If the lender does consider an appraisal to be deficient, it has the following options: it can contact the appraiser to address the problems; it can obtain a desk or field review of the original appraisal; or it can order a new appraisal. There are restrictions though — any desk or field review must be completed according to USPAP, and must be performed by an appraiser who is licensed or certified by the state in which the property is located. Any new appraisal must be based on the same level of inspection that was required for the original appraisal.
Regardless of the options, Fannie Mae does not want lenders to take matters into their own hands. “It is not acceptable for the lender to exercise blanket discretion by arbitrarily changing the opinion of market value from a report for use in the lending process,” the guide forcefully states. “For example, it is not within the lender’s discretion to simply average the two opinions of market value in order to arrive at a final value conclusion.”
Among the other changes in the announcement is a requirement that for any appraisal that involved an interior inspection, photographs of the interior must now be included in the report.
At a minimum, these must include the kitchen, all bathrooms, the main living area, any examples of recent updates such as restoration or remodeling, and any examples, if any, of physical deterioration. The announcement gave guidance on several miscellaneous appraisal-related matters. It reminded lenders and appraisers that communication, while restricted, is still permitted under the HVCC. While the code prohibits the
communication between an appraiser or an AMC and anyone in loan production, or who has a financial interest in the closing of a loan, it does not prohibit other employees of the lender or authorized third party from requesting additional information or clarification from the appraiser.
Appraisers are given guidance on completing the 1004MC, Fannie’s flagship form that was introduced last year. On the form, in order to provide the most accurate depiction of the months of housing supply as of the effective date of the appraisal, the total number of Comparable Active Listings must now be based on a specific point in time. For example, when completing the “Current – 3 Months” column of comparable active listings, the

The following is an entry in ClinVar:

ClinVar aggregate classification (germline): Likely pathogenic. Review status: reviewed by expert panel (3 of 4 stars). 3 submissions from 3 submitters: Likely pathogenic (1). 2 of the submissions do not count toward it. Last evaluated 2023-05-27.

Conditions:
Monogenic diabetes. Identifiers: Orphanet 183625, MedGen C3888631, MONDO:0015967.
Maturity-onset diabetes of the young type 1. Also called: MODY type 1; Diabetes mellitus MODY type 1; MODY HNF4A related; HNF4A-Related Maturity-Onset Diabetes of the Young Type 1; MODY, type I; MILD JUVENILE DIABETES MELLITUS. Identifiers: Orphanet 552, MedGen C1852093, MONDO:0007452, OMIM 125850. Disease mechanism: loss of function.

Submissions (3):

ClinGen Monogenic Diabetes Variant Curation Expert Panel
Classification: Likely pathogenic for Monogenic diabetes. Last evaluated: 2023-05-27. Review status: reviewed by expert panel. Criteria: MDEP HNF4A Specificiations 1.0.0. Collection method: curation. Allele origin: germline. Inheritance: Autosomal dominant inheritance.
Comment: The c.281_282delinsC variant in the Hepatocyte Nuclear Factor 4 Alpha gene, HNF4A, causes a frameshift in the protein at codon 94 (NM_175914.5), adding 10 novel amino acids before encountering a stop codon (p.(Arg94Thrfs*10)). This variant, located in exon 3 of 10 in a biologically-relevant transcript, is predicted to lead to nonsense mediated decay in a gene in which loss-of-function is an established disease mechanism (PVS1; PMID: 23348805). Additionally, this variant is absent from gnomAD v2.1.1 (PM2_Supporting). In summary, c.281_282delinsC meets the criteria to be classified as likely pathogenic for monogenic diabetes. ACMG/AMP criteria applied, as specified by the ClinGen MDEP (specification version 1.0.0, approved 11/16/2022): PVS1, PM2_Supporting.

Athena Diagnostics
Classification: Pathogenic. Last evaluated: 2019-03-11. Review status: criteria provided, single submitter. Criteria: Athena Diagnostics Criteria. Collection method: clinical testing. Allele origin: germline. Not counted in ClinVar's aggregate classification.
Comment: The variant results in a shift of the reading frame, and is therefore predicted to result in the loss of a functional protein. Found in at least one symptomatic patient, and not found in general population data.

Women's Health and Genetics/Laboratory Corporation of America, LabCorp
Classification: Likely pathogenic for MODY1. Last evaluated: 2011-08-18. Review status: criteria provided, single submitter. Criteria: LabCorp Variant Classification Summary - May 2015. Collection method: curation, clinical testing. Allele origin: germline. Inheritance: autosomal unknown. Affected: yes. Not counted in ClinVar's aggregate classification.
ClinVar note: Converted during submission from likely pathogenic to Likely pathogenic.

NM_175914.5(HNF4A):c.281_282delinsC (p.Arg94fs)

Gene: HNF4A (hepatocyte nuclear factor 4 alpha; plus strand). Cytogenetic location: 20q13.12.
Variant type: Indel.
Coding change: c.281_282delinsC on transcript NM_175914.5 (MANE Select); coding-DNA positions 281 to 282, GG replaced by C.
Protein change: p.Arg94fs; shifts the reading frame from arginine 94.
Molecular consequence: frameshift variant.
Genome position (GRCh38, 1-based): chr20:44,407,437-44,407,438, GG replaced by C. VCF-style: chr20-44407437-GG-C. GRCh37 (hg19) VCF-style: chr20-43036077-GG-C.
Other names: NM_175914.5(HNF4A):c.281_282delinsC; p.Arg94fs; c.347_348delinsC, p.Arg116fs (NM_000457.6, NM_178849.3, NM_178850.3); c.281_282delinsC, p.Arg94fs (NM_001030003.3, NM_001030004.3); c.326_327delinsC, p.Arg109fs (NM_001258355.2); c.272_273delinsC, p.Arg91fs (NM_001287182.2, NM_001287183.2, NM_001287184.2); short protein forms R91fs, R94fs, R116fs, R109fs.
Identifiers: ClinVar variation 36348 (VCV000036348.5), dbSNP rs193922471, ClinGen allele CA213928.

number should reflect the listings on the most recent date in the three-month period (which is also the effective date of the appraisal), and not the cumulative number of listings for the entire three-month time period.
Then the number for the total number of Comparable Active Listings is divided by the absorption rate, giving an accurate depiction of the existing housing stock as of the effective date of the appraisal. Otherwise, using a cumulative number of listings during the “Current – 3 Month” time period could result in an artificially high number in the housing supply column. If data is available for the previous time periods, then the total number of
Comparable Active Listings should be based on the most recent day in each of those time periods. Although this guidance should be effective immediately, Fannie Mae understands that some appraisers may need to change their technology, so it is not required until Sept. 1, the date when all of the updates in the announcement will be effective.
Regarding seller concessions, the company warns lenders that excessive concessions can artificially inflate the sales price, so appraisals should “reflect an opinion of market value after any special or creative financing or sales concessions have been made.” Fannie Mae also reminds its sellers and servicers that personal property cannot be added as additional security in a mortgage unless otherwise specified.
Freddie Mac has not made any announcements or similar updates to its policies.
Source: Valuation ReviewThis material is provided for informational purposes as a courtesy of the Herbert H. Landy Insurance Agency. Consult current Local, State and Federal laws, rules and regulations, or your local Appraisers’ Association for updates, practice guidelines and additional information.